Mils Muliaina admits it is the No. 1 topic of the All Blacks’ week. How do they match up to the elevated level established against Australia 10 days ago when they take on South Africa in Cape Town this Saturday?
Given the alarmingly fluctuating fortunes of the All Blacks in just seven days from the Sydney to Auckland Tri-Nations Tests, it’s anyone’s guess how New Zealand will perform this Saturday at Newlands.
But Muliaina accepts the bar has been raised and it’s up to the players to match it. “Raising the bar and then trying to match it next time out is always something you are aware of” he said at the team’s luxury hotel overlooking Cape Town harbour. “Predominantly in the past, we have had a good performance but then haven’t quite backed it up the following week.
“We have had some discussions about how we are going to go about that. We have to try and emulate what we did in Auckland as best we can and hopefully get the result we want. But it’s not just a mental thing; there is a little bit more to it than that. Obviously, you have got to do all your homework and then you have got to be on edge and that is probably the hardest thing.”
In other words, producing a performance when you’re heavily under the cosh is one thing. Doing it again, reaching those same elevated heights just 7 or 14 days later, is not easy. Ask the Springboks. Just a week after they had won in Dunedin and lifted their whole Tri-Nations tour, they flopped in Perth, just couldn’t get up for the game in the same way.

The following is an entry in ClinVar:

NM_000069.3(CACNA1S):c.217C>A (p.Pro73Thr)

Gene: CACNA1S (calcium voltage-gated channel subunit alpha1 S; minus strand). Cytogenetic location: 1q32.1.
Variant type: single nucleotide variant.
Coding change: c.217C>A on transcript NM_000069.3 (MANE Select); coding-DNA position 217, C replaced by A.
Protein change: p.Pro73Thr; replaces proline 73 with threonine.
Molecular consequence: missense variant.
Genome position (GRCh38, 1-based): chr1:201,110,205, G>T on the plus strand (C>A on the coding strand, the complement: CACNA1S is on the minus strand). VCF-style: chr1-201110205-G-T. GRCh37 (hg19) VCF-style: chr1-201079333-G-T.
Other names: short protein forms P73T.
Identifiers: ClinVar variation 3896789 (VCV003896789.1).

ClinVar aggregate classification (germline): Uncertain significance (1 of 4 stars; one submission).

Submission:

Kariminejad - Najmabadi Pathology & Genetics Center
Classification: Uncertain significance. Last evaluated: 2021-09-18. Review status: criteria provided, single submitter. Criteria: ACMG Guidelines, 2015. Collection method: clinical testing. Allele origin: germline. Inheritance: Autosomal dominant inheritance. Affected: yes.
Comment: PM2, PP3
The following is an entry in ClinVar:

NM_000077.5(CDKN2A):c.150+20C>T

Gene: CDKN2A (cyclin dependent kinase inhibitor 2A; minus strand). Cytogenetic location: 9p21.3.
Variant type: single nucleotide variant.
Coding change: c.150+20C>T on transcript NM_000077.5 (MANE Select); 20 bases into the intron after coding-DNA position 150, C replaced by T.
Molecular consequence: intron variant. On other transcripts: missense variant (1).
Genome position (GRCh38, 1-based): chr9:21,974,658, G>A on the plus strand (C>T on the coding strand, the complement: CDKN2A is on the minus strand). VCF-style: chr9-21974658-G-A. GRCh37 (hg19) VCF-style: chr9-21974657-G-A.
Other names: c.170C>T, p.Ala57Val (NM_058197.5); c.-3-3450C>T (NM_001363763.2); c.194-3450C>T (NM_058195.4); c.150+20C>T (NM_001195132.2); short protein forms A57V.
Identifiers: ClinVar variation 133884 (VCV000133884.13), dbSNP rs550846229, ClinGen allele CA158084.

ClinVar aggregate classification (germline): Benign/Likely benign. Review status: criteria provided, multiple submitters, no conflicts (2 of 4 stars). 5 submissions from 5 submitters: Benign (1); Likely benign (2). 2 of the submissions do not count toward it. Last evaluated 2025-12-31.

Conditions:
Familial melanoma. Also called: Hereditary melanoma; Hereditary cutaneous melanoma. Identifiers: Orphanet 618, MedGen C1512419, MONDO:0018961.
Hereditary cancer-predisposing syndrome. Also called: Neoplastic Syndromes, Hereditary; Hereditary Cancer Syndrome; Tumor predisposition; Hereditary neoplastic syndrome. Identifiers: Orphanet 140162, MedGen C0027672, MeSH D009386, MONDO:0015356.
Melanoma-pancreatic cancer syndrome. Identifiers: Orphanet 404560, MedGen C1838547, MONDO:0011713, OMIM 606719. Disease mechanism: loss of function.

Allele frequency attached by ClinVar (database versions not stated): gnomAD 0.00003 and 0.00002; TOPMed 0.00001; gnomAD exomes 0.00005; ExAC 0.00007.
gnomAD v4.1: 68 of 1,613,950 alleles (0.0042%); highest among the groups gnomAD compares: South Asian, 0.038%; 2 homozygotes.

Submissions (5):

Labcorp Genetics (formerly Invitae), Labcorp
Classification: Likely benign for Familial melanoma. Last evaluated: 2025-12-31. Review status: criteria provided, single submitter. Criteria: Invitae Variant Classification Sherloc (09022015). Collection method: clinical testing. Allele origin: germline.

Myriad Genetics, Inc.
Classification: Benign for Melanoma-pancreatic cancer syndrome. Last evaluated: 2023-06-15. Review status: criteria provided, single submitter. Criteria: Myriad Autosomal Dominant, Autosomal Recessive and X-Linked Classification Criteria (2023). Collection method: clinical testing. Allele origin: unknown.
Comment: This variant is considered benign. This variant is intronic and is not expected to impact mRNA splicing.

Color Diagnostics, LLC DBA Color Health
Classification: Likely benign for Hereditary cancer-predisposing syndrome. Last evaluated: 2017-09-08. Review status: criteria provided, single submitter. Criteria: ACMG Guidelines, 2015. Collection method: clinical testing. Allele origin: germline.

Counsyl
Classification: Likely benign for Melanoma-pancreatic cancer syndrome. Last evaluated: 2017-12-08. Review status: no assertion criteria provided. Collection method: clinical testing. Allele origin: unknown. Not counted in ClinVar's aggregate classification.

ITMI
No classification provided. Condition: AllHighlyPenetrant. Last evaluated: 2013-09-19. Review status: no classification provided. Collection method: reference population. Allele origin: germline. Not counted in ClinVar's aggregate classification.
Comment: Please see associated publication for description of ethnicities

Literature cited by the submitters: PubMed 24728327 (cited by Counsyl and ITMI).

Muliaina said “It is easier if you have got your backs against the wall, to get up. That extra little bit of excitement comes from being backed into a corner. You know you have to deliver.
“But now we have had a good performance how do you lift yourselves up to that same level as the last time ? We have got to try and figure that and do our best to follow it through.”
The All Blacks have enjoyed some superb early days of weather during their Cape Town stay, although the forecast is not as good for later in the week. But for tight head prop Greg Somerville, there was one big surprise in town.
Somerville made it crystal clear that the South African tight head he rates more than most is B.J.Botha, who isn’t anywhere near the current ‘Boks squad. The New Zealander didn’t, of course, say so but it was pretty obvious he is relieved Botha won’t be playing at Newlands on Saturday.
“He’s a very good player; they must have some terrific talents if he can’t get into the squad” he said. A lot of South Africans would agree with him and they rate Botha as by far the better scrummager than CJ van der Linde.
Springbok coach Peter de Villiers was expected to name ‘Beast’ Mtawarira at loose head prop for Saturday’s Test and you couldn’t blame the All Blacks for believing there is a serious opportunity to target the South African front row. Frankly, it looks far from convincing and was only dominant against Argentina last Saturday in Johannesburg after Pumas tight head prop Pedro Ledesma had departed injured after half an hour.